Published by GPEx on May 6, 2019

Meet Alex

GPEx is committed to Closing the Gap between Aboriginal and Torres Strait Islander peoples and other Australians. As such GPEx, led by our Aboriginal Health team, and guided by the goals articulated in our GPEx Reconciliation Action Plan (RAP) Aboriginal Health Strategic Plan have embarked on a research journey to better understand how we may be able to positively support AGPT graduates to consider a carer within Aboriginal Health. This is an extremely important in an environment where there is a substantial need for increased access to quality and culturally appropriate care within Aboriginal health environments.

In 2017/2018 GPEx completed a research project exploring why SA Australian General Practice Training (AGPT) graduates who had completed an Aboriginal Health Training Post during training had then chosen to continue to work in Aboriginal Health post-graduation.

Results have assisted us to improve the support we offer to registrars completing Aboriginal Health Training Posts during training, However, we also identified the need to explore why SA AGPT graduates who had completed an Aboriginal Health Training Post during training chose not to continue to work in Aboriginal Health post-graduation. This project was granted funding through the RACGP as an Academic Posts in 2019, and is being completed by GPEx Academic registrar Dr Alexandra Barrett.

Hi, I’m Alex and I would love to tell you about my upcoming research project.

I am in my final year of GP training with GPEx here in South Australia and am completing an academic post as part of my extended skills training, in addition to working at an Aboriginal Health Service based in Adelaide city and Elizabeth Downs. My project is focusing on barriers that GPs face when working in Aboriginal Health Services (AHSs).

As is common knowledge, the health disparities between Indigenous and non-Indigenous Australians remains profound despite the introduction of the Close the Gap Campaign. One essential component to reducing this health inequity is providing adequate primary care services with skilled and culturally competent staff to the Indigenous population.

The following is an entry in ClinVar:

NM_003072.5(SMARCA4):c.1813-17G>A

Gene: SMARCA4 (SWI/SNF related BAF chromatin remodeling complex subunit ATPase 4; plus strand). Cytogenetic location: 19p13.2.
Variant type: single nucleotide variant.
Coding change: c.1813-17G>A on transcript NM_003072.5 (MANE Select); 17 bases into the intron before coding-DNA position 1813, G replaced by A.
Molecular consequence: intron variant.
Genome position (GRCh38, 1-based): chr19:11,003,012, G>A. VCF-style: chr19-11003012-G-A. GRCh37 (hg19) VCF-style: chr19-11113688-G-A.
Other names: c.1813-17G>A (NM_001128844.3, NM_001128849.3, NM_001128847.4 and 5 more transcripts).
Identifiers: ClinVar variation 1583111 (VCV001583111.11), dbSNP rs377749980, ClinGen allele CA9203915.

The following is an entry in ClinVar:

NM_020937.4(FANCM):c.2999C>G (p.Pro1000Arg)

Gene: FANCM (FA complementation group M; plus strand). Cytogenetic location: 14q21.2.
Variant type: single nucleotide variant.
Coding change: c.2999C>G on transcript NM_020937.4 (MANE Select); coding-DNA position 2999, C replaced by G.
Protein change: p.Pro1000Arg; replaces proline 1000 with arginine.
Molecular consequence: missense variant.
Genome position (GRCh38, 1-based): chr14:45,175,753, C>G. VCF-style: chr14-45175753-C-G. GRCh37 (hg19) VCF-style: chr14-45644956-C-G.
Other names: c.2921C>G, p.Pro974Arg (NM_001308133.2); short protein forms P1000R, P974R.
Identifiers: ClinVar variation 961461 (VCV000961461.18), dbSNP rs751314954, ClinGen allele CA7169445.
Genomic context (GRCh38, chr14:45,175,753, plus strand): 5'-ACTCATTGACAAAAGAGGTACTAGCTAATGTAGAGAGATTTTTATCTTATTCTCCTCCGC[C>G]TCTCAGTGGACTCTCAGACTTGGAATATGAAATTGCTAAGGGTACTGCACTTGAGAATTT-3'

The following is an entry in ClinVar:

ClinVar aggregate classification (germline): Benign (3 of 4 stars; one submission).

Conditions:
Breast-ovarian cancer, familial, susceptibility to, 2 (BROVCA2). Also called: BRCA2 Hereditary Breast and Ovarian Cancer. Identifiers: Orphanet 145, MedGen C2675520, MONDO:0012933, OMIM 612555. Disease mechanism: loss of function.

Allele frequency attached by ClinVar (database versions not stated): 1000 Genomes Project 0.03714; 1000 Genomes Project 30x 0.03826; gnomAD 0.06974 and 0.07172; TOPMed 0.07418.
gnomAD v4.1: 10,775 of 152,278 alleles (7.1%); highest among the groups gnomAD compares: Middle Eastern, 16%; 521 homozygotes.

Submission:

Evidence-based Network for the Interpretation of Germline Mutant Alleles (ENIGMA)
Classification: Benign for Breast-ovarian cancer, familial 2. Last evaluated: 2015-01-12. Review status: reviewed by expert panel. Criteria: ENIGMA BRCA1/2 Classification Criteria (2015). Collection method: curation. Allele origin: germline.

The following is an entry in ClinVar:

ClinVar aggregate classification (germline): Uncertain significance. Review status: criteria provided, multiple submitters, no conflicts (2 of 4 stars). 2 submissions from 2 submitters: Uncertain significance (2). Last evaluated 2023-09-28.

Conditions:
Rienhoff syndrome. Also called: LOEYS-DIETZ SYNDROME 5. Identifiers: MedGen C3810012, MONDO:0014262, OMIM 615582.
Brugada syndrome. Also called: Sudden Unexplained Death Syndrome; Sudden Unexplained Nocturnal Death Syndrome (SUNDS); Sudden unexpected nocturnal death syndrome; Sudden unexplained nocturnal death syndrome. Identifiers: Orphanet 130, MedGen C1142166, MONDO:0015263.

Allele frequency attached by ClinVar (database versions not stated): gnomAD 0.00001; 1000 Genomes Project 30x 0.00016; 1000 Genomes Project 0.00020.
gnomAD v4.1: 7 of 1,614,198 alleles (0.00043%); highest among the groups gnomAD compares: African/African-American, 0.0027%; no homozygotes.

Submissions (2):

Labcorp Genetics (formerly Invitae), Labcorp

There is a lack of GPs who pursue careers in Aboriginal health but there is limited knowledge on the recruitment or retention of GPs in this area, and what barriers GPs face when working in these services. Prior research has predominantly focused on barriers that GPs face when working in remote communities but in order to more comprehensively address this topic, factors beyond geographic location must be explored.

I am looking to recruit GPs who have completed training in South Australia over the last 6 years, who completed an Aboriginal health placement as registrars but have not pursued further work in Aboriginal health following completion of training. The project has been approved by the University of Adelaide Human Research Ethics Committee (HREC #….). Participants will be interviewed about their experiences and training in Aboriginal health and the reasons why they haven’t continued to work in this subspecialty.

Participation is entirely voluntary, and information obtained will remain confidential and de-identified. The aim is to identify and potentially address or overcome some of these barriers by making suggestions to the South Australian GP training program, with the hope of increasing the number of GPs willing to work in Aboriginal health following fellowship.

If you would like further information on the project or are interested in participating, please do not hesitate to contact me on Alexandra.barrett@adelaide.edu.au. I look forward to hearing from you!

Yours sincerely,

Alex Barrett